The path to actually fixing the aged immune system by addressing causes is quite different. It would involve restoring the thymus from atrophy in order to restore a more youthful pace of production of T cells. Replacing the hematopoietic stem cell population to ensure that the right balance of immune cells are produced in the bone marrow. Reversing the degeneration of lymph nodes, where immune cells coordinate. Clearing out the populations of worn, malfunctioning, and misconfigured immune cells in tissues and bloodstream.

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Dogs as a Model of Human Aging

Dogs are an interesting species when it comes to the study of aging. Firstly they are much closer to human metabolism and cellular biochemistry than mice, and secondly selective breeding has generated lineages with a very wide range of sizes and life spans.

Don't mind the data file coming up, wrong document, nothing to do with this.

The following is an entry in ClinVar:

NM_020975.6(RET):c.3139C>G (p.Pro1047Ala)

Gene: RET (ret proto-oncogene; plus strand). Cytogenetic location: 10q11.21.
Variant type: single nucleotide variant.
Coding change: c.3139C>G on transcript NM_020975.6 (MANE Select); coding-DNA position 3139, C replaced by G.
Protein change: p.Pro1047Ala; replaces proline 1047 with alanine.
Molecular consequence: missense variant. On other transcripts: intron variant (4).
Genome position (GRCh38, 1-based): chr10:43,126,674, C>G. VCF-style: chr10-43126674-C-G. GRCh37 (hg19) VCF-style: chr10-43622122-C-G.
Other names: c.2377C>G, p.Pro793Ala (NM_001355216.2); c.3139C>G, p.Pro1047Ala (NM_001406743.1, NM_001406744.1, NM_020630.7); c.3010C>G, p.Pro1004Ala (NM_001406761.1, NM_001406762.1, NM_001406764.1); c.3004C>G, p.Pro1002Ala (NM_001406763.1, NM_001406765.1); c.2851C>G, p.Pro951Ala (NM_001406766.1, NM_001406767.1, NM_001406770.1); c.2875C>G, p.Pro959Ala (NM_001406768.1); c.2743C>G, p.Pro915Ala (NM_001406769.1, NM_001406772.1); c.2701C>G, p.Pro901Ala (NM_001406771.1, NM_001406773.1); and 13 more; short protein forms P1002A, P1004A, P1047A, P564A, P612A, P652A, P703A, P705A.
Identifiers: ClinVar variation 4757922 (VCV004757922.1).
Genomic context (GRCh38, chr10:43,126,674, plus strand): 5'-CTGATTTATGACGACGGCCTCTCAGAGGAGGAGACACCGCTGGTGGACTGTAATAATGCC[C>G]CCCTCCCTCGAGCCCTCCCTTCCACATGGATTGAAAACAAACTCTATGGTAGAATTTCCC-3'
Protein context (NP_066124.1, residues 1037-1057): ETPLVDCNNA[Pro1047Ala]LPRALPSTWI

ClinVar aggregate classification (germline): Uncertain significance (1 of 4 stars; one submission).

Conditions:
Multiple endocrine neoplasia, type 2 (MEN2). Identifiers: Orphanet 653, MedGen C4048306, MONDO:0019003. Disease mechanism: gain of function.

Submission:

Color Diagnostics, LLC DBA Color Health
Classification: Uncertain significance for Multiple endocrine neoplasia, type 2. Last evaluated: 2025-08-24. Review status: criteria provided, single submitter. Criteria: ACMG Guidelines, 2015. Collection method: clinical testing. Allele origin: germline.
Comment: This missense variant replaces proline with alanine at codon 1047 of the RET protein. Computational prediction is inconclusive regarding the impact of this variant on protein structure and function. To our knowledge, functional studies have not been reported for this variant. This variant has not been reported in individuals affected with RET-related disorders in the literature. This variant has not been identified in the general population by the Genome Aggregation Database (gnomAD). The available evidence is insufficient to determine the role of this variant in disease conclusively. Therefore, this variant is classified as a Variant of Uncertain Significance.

Thirdly, they occupy a good compromise position in the range of life spans, study cost, and similarity to humans. Mice live short lives, so studies are rapid and comparatively cheap, but there are sizable, important differences between mouse and human biochemistry. Humans live so long that most studies of aging are simply out of the question. Even in non-human primates that live half or less as long as we do, a study of aging and calorie restriction has lasted for decades, and few organizations can or will commit to that sort of effort.

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Libella Gene Therapeutics to Run a Patient Paid Trial of Telomerase Gene Therapy

After Bioviva Science, Libella Gene Therapeutics is the second company to take a run at commercializing telomerase gene therapy treatments for human use. Telomerase is the enzyme responsible for lengthening telomeres, repeated DNA sequences at the ends of chromosomes, though it may have other roles.